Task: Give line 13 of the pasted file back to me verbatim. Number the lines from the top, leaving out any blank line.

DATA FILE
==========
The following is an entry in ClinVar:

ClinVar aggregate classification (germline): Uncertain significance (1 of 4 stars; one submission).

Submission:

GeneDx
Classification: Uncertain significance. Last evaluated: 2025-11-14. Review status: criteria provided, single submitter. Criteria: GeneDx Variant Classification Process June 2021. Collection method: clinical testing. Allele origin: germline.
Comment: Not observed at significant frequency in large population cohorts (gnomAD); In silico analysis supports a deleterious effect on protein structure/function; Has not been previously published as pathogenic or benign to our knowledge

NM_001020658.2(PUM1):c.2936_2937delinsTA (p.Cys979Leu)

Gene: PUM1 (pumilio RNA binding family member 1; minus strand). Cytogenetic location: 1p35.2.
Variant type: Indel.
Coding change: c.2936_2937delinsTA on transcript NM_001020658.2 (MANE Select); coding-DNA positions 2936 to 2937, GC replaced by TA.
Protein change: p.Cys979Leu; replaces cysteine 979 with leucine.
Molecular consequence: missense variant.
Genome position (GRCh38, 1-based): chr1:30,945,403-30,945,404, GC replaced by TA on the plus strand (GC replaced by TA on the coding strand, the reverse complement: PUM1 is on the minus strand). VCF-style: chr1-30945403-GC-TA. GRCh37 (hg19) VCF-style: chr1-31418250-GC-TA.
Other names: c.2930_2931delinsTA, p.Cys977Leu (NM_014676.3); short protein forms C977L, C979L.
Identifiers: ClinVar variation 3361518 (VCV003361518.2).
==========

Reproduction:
Genome position (GRCh38, 1-based): chr1:30,945,403-30,945,404, GC replaced by TA on the plus strand (GC replaced by TA on the coding strand, the reverse complement: PUM1 is on the minus strand). VCF-style: chr1-30945403-GC-TA. GRCh37 (hg19) VCF-style: chr1-31418250-GC-TA.